7 Tips for Navigating the Post-COVID Kink World
Updated: Aug 22, 2022
Things are beginning to open back up in the United States and elsewhere. While we are not at a point with public health to fully reopen safely, plenty of states are plowing ahead to bring commerce back on line regardless of the health consequences.
Eventually, this year or next, we will be reopened for commerce, conferences, play parties and munches. Most of us have really missed these events. A year in relative isolation, Zoom events and classes, and lack of human touch will drive many of us back out and into kink events in record numbers.
However, a year in isolation, and a year filled with plenty of political and social changes, means we will not be going back to the exact same open world we left. Even for those of us looking forward to being back out and enjoying human contact again, we may have a bit of anxiety as well. Here are tips and tools to prepare yourself for the new open kink world.
Practice Consensual Touching
Consent goes beyond just having sex with people. Pre-COVID there were plenty of kinky folks who were not huggers. With COVID, many of us developed even more limits around who we want to embrace physically. If you are a hugger, it can be tempting to race up and hug old friends and acquaintances. STOP and ASK. Simply ask, “Can I give you a hug?” or other such words will give people a chance to give you the all-clear to hug them. You may not be aware of a who host of things that a person has gone through which may have changed their limits. Asking if you can hug a person is more important now than ever.
2. Respect Choices to Wear a Mask
Yes, people are getting vaccinated. Yes, some people have had COVID. You personally may not worry about raw-dogging the air but that does not mean other people want to take that risk. Even as mask mandates are lifted, people are allowed to set their own risk level. Don’t confront or mock people still wearing masks even if there is not a mandate in your area. Additionally if a space or event still requires a mask even if there is not a state mandate, keep yours on and don’t argue about it. You are in other people’s spaces so they get to make the rules.
3. Keep Up The Increased Hygiene
In the past year, we have all been made more aware of hand washing and sanitizing surfaces. There is no reason to stop this as the world reopens. COVID is not the only thing you can pick up with inadequate hand hygiene and sanitation. Everything from the common cold to Hepatitis A and E can be spread via contact with someone who failed to wash their hands.
As for sanitation, if you are in a public (or semi-private) play space, we don’t want to unknowingly share body fluids. Clean off the equipment you use. You may be out of practice wiping down equipment with gyms and dungeons closed for a year. Get in the habit of not leaving your DNA, sweat, jizz and other fluid behind.
4. Refresh You Play Space Etiquette
It’s been a year since many of us have been in a play space with people other an a partner or two. Before you venture out to your next play party, take a bit to refresh your play space etiquette. It can be helpful to check out this video from Kink Academy featuring Lee Harrington and Mollena Williams on Dungeon Behavior!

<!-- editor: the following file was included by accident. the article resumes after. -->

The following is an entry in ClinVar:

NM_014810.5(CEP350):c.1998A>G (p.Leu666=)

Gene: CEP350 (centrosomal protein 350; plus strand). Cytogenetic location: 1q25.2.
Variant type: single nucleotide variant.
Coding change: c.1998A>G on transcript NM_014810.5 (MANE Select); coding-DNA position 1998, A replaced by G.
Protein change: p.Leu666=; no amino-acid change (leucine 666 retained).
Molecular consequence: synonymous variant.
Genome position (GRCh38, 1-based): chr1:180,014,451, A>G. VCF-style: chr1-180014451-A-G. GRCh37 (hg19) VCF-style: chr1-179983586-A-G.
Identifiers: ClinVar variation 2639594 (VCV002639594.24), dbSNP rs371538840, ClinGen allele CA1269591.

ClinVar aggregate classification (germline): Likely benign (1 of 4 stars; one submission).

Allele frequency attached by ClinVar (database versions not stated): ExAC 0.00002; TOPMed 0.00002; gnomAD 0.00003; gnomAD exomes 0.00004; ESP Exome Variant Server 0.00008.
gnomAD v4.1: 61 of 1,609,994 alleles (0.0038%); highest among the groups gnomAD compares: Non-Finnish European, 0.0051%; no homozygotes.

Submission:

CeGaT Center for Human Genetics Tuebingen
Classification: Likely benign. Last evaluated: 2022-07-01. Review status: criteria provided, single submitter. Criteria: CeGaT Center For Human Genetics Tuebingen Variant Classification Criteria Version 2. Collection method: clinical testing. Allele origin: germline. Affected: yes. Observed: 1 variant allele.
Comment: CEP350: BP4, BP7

5. Get Your Gear Ready
If your corsets, leather vests and pants, boots, heels, and other kink-wear have been languishing in your closest for the past year, set some time aside to get it ready for public viewing! This can mean polishing your boots, getting it to the dry cleaners, mending anything which was torn or loose a year ago, and making sure it still fits. If you have leathers to polish and a good bootblack at your disposal, it can also be a fun excuse for a bit of pre-game kinky play.
6. Check Websites for New/Updated Requirements
Many play spaces and conferences are updating their health and safety requirements as I write. Even if you were a regular at a play space or have attended a conference every year for the last decade, there may be things you don’t anticipate about changes in policies. Before heading out, check their websites for updated information about any new health and safety requirements.
7. Prepare for Con- and Event- Drop
People who attend con’s and other kink events may not regularly expereince con/event drop. This is a type of let-down/disappointment that sets in after you have attended a great kink event. Much of it is driven by being in a situation with a ton of stimulation and energy and then returning to our workaday lives. Even if you have not regularly experienced con-drop in the past, you need to be prepared for it now.
Prior to the shutdown, many of us had a high level of sensory input on a weekly basis. Between leaving the house for work, errands, meals, and events, we were accustomed to managing sensory input and energy. For those of us who’s daily input levels have severely diminished in the past 12 months, returning to an event or con will probably feel a bit overwhelming. There is a greater probability you will expereince a drop after your first event back than there has been with other events you may have attended in the past.
To limit the impact of con/event drop make sure you have a day or so to ease back into your routine. To get home on a Sunday night and expect to be ready for work on Monday morning is probably too optimistic for most of us. A 24-hour buffer period after your first event is a good rule of thumb. Make sure to hydrate, eat a bit of protein, and sleep. Plan on having something to soothe aches and pains as well.
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